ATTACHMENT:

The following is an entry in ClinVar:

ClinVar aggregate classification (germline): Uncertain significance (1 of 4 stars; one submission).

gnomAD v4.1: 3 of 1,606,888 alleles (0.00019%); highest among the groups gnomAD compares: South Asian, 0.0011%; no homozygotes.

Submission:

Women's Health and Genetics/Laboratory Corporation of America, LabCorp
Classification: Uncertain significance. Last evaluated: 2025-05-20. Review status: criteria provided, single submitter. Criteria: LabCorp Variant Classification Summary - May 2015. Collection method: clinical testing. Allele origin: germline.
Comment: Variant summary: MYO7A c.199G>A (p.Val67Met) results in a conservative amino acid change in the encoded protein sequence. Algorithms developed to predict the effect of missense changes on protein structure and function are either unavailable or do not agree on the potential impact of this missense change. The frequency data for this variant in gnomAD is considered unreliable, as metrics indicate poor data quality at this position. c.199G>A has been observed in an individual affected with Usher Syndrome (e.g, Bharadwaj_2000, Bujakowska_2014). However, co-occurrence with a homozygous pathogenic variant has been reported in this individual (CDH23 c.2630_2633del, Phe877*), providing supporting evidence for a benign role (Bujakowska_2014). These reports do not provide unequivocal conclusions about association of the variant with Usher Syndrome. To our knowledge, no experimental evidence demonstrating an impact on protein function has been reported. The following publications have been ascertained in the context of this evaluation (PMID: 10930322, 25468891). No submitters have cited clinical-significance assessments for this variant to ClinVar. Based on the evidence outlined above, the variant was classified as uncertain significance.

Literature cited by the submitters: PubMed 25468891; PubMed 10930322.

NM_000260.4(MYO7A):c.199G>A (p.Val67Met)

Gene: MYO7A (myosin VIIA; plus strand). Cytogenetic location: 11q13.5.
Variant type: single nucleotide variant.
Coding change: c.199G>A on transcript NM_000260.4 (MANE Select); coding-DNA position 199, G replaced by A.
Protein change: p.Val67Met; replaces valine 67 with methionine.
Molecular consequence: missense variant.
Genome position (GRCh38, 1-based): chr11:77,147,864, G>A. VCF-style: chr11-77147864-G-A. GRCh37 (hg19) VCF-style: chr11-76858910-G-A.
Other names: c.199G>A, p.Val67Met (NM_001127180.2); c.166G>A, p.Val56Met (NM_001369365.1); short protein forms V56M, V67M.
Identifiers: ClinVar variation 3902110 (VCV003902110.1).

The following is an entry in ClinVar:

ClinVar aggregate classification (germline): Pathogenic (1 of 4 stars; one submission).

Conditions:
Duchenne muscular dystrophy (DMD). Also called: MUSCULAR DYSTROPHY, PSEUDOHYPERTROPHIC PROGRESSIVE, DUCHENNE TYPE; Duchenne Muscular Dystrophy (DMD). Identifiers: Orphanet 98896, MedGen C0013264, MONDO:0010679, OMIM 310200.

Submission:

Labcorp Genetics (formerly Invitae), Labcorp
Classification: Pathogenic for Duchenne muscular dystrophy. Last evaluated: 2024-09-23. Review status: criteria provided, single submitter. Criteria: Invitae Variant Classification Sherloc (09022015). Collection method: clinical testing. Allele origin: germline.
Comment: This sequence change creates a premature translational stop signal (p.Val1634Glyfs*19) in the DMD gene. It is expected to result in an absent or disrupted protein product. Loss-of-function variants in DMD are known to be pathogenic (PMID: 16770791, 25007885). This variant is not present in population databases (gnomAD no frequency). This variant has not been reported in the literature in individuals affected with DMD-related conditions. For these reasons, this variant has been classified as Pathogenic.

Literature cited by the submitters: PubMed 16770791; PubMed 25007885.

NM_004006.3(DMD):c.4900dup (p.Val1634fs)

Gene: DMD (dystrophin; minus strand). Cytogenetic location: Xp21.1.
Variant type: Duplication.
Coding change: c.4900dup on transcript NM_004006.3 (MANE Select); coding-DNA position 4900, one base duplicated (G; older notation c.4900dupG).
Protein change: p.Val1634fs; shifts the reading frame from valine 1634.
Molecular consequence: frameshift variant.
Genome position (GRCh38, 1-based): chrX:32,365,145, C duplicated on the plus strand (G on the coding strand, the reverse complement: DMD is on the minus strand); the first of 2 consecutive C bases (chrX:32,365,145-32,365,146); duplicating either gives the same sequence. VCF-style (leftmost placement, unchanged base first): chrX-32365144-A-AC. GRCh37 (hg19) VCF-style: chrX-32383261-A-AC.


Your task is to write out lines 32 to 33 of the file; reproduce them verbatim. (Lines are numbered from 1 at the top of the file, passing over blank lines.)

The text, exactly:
Molecular consequence: frameshift variant.
Genome position (GRCh38, 1-based): chrX:32,365,145, C duplicated on the plus strand (G on the coding strand, the reverse complement: DMD is on the minus strand); the first of 2 consecutive C bases (chrX:32,365,145-32,365,146); duplicating either gives the same sequence. VCF-style (leftmost placement, unchanged base first): chrX-32365144-A-AC. GRCh37 (hg19) VCF-style: chrX-32383261-A-AC.